Friday, May 22, 2009

Remembering my Dad

Today is “my day” - where my mom takes the kids all afternoon. And I did go to my Al-Anon meeting and a nice lunch with my office mates, but here I am on the computer searching for a bed and sheet set for my husband because I feel bad he has to sleep on the couch at the condo.

What is wrong with me?

He said he would have to get some furniture this weekend, and I said that was ok. But if he takes a bed, that means that I won’t have a bed. I have been sleeping with my son and daughter anyway, but still the idea of not having my own bed – a bed that I carefully picked out and spent months finding the right bedding for – seems terrible to me. I guess there are worse things.

Today, I drove by a school and saw a father dropping his daughter off. I see that every day at my kid’s school, but it was mid-day on the way to my meeting and the image stayed with me. The father was so playful and loving with his daughter – the way my dad used to be with me. He was laughing with her and then pulled her up onto his shoulders. It brought back a lot of memories and emotions in me.

My kids don’t have this with their dad, and it breaks my heart. I feel so sad for them. My dad comes every Sunday, but it’s not that same day-to-day bond that kids normally get with a dad that is really close to them and attune to their needs.

I can not remember a time when my husband has every taken the kids to school. I suppose, to be honest, he has offered a few times. But I never felt like he really wanted to do it, and it just seemed like it would be more work. He’s picked my son up from school a few times and taken him to lunch. But it has been because my son has asked to him. Usually multiple times.

There is no equality like I have seen with other families at the school, where the mom and dad help each other out. My husband doesn’t take them to birthday parties, or doctor appointments, or counseling, or taekwondo, dance, soccer – any of it. Everything is on me.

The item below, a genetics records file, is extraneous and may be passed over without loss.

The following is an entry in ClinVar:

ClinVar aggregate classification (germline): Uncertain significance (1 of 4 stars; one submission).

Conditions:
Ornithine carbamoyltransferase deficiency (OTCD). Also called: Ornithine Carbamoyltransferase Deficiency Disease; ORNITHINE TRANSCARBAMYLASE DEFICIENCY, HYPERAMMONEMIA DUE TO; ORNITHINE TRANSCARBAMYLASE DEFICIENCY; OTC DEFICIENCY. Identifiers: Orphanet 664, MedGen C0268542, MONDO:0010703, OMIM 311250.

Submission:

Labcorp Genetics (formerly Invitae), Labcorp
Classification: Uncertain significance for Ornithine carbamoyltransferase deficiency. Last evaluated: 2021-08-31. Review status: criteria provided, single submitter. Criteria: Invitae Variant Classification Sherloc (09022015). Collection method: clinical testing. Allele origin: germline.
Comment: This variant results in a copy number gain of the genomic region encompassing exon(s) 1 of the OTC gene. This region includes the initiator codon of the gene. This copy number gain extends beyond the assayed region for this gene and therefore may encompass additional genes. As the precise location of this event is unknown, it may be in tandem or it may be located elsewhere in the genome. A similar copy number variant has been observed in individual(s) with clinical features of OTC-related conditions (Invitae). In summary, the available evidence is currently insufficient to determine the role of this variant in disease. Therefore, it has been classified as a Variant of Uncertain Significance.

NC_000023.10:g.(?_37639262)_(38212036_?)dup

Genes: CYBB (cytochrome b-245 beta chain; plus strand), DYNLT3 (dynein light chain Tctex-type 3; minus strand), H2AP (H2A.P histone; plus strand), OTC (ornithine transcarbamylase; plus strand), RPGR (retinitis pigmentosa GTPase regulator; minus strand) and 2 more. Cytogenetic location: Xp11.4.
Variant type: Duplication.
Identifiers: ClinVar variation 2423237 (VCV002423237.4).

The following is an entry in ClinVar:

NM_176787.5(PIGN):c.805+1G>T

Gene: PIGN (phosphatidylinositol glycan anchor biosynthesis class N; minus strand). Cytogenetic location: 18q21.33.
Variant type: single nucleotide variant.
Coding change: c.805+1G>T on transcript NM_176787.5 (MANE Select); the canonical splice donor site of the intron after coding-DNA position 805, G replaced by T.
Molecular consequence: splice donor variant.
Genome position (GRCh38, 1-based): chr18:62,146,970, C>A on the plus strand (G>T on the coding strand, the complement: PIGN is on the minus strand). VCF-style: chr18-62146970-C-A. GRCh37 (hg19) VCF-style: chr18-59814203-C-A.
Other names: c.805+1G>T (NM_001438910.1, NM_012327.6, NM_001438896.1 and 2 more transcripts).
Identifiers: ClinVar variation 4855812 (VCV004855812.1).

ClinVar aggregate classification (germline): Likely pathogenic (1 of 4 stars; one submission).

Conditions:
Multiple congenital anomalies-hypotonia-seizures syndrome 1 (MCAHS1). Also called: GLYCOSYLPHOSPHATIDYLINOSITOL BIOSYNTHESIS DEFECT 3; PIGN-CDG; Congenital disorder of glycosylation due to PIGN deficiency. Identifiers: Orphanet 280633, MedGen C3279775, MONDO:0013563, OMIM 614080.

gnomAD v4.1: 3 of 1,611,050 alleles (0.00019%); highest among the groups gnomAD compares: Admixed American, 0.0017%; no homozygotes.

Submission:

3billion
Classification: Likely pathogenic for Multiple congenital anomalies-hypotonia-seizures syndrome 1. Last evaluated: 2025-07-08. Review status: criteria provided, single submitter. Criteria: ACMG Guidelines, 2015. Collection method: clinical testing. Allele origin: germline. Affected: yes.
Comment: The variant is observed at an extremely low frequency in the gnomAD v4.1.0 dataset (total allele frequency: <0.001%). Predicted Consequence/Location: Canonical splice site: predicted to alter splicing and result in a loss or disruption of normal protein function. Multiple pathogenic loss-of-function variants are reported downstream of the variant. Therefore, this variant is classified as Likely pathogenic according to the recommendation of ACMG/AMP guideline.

I have loved being with my children. It’s not that I don’t love doing all of this for them. I just feel sad that they don’t have that in both parents. I see the dads at practice and at school and I feel jealous. I feel a sort of longing for that level of commitment from their dad.

I remember once, at school, one of the mothers' asked me pointedly why she never sees my husband. We have been at the Montessori for nearly 3 full years now, so it was a valid question. Her husband is one of those dads who is there at least 40% of the time, doing his part. They both work. I felt a stabbing in my heart. It made me realize he should be there. It shouldn’t all be on me.

But when my husband has been using, I have always been scared to let him alone with the kids. I never want to take the risk of him driving with our kids in the car.

I remember once last year, he had been drinking and I went into the other room to put our daughter down for a nap. I shouldn’t have left our son alone with him I suppose, but I had no inkling that they would go anywhere. When I came out after getting her asleep, I could not find my son anywhere. I was panicked. My car was gone (his didn’t have any car seats even at that time). I called my husband in an absolute freaked-out rage and told him if he didn’t get home immediately, I would call the police.

It turned out he had driven down to the park with our son. The park is about 4 blocks away. Why he felt the need to get into a car with our son after drinking – to drive to a place he could have walked to, I will never know. Why he left without telling me, I can not understand.
Sometimes I just feel completely exhausted by all of this. I feel like I am trying to control my children’s safety and well being in a situation where I have absolutely no control.

I have tried to control everything in our life together. I think a lot of the reason I have stayed in this marriage is because I felt like I would have more control over my children. But the reality is I have no control over the actions of my husband. None. And it scares me to death.

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